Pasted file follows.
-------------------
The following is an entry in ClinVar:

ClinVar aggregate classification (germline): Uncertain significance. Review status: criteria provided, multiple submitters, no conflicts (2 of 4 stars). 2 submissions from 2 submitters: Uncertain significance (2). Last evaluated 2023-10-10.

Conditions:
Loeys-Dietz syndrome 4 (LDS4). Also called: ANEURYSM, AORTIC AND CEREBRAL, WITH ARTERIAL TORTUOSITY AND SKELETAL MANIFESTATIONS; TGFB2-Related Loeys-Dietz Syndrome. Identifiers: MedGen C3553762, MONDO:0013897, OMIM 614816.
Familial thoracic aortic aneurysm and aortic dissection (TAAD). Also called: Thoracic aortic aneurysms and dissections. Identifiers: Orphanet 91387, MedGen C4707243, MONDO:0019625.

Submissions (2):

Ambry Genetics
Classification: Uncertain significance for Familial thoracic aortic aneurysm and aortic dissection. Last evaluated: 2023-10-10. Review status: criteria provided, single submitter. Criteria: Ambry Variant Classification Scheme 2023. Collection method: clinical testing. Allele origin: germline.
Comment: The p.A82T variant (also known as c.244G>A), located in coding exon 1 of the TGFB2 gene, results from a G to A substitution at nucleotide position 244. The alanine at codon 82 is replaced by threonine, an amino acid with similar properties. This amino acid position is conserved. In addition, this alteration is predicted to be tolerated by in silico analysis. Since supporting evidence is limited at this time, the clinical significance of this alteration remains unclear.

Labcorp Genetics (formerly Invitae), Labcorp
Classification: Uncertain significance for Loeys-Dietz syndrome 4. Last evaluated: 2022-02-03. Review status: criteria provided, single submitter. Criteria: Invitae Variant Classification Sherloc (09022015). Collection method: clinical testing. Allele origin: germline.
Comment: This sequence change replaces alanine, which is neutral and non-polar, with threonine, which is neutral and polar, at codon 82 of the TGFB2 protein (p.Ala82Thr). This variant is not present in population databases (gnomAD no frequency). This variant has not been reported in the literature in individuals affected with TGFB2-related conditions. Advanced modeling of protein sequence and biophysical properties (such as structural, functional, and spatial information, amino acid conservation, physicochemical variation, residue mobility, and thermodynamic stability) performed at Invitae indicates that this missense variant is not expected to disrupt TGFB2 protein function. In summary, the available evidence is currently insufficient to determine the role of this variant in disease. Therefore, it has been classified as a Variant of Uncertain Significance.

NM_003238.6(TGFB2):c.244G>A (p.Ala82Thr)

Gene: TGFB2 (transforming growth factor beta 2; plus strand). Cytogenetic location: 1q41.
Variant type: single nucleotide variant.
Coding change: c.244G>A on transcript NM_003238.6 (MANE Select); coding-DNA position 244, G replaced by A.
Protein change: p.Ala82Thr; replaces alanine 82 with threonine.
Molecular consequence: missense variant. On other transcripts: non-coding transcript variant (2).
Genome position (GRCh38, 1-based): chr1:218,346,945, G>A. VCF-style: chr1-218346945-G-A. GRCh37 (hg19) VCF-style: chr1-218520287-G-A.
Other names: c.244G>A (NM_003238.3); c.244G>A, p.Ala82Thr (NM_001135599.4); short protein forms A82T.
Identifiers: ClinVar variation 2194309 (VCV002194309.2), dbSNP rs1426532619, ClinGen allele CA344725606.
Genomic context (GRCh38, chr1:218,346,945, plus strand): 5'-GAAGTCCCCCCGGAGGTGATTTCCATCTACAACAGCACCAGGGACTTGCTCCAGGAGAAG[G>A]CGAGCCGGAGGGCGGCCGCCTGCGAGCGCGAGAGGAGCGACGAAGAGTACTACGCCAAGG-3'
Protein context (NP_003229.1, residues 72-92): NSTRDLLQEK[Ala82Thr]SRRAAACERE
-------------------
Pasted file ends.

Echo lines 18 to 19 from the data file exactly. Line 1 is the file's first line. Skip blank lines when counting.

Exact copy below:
Molecular consequence: missense variant. On other transcripts: non-coding transcript variant (2).
Genome position (GRCh38, 1-based): chr1:218,346,945, G>A. VCF-style: chr1-218346945-G-A. GRCh37 (hg19) VCF-style: chr1-218520287-G-A.